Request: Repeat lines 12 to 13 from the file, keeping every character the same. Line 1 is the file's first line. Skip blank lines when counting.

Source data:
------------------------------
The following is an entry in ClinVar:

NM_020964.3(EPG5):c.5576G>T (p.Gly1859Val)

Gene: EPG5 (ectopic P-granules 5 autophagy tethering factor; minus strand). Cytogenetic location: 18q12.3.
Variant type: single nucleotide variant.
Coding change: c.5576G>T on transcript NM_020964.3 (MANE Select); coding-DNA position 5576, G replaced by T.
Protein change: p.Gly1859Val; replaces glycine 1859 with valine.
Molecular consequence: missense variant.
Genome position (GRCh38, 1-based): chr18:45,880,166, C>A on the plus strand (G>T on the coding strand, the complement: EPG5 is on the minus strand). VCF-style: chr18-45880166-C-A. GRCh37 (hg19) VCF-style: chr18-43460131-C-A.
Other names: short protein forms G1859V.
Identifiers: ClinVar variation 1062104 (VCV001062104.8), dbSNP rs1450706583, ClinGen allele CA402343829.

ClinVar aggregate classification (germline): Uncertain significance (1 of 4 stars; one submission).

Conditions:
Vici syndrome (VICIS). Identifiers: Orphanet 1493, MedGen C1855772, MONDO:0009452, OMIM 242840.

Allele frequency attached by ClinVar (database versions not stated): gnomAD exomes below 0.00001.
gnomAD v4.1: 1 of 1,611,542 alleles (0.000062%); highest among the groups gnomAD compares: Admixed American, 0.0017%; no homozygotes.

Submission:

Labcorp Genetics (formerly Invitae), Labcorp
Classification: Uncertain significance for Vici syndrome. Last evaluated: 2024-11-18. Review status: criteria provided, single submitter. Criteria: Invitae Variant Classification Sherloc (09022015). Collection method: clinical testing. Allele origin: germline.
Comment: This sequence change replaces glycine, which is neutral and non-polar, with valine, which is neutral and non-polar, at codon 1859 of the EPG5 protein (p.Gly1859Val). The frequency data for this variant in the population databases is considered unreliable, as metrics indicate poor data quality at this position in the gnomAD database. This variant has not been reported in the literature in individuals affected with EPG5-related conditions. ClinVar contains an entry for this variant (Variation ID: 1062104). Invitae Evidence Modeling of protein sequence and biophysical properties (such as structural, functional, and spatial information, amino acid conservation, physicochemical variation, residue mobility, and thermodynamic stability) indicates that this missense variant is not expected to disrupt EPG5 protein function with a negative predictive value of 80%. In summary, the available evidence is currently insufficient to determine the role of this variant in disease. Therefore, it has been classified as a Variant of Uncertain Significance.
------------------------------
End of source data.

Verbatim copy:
Conditions:
Vici syndrome (VICIS). Identifiers: Orphanet 1493, MedGen C1855772, MONDO:0009452, OMIM 242840.